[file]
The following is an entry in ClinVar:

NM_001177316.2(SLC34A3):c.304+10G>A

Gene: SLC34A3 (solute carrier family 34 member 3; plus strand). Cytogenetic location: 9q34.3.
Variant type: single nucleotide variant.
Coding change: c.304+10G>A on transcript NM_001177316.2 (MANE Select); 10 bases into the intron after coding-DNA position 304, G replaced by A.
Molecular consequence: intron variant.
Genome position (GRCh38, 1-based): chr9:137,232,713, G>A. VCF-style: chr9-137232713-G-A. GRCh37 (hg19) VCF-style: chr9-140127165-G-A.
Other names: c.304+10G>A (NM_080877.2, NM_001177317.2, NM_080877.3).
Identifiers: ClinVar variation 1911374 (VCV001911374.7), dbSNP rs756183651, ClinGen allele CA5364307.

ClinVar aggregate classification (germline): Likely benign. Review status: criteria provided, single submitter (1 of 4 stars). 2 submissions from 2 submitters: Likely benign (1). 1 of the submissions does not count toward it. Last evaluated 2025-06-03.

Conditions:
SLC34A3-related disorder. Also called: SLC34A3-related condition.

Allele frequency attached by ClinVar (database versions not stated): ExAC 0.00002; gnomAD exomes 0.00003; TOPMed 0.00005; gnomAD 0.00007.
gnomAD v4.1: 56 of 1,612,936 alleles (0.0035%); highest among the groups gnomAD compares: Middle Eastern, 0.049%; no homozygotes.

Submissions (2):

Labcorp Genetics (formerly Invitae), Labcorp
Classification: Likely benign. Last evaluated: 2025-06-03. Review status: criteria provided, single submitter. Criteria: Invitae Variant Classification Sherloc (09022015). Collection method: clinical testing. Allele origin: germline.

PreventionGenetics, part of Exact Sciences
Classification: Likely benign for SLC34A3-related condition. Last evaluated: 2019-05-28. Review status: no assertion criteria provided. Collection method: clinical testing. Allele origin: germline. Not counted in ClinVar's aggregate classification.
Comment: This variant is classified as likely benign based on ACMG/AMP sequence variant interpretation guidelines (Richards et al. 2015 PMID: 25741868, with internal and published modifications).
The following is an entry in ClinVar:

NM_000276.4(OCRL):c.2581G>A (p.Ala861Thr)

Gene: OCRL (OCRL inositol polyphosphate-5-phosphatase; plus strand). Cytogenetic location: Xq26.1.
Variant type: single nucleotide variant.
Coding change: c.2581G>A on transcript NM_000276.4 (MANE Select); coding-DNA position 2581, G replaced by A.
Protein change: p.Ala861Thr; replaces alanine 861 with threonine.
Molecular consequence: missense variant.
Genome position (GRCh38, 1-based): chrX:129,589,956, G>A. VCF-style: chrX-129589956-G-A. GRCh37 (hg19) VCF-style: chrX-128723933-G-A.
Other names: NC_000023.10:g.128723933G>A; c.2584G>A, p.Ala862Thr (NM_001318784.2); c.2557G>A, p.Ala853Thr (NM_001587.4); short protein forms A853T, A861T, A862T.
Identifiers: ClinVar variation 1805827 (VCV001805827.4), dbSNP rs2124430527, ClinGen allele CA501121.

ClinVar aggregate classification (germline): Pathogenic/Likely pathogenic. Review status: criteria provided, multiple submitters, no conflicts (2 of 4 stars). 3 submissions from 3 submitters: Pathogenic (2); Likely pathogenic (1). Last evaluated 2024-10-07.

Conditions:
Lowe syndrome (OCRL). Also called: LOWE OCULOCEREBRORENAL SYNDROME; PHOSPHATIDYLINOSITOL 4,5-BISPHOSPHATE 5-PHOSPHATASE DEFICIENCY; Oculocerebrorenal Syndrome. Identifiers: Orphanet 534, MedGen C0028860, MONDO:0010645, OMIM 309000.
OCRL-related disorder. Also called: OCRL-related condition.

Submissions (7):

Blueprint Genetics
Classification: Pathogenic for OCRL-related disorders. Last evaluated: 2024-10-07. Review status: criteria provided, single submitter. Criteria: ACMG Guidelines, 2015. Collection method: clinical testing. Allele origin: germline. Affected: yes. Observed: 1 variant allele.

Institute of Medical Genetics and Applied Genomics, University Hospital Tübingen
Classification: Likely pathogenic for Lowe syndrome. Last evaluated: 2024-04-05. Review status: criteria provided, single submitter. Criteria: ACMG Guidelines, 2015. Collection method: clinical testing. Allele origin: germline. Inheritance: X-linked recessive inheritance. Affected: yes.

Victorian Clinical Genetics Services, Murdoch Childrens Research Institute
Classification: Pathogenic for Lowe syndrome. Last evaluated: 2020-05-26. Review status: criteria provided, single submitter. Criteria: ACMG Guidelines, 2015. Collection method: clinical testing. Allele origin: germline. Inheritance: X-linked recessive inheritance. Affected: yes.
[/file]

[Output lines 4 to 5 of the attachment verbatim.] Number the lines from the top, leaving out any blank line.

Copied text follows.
Variant type: single nucleotide variant.
Coding change: c.304+10G>A on transcript NM_001177316.2 (MANE Select); 10 bases into the intron after coding-DNA position 304, G replaced by A.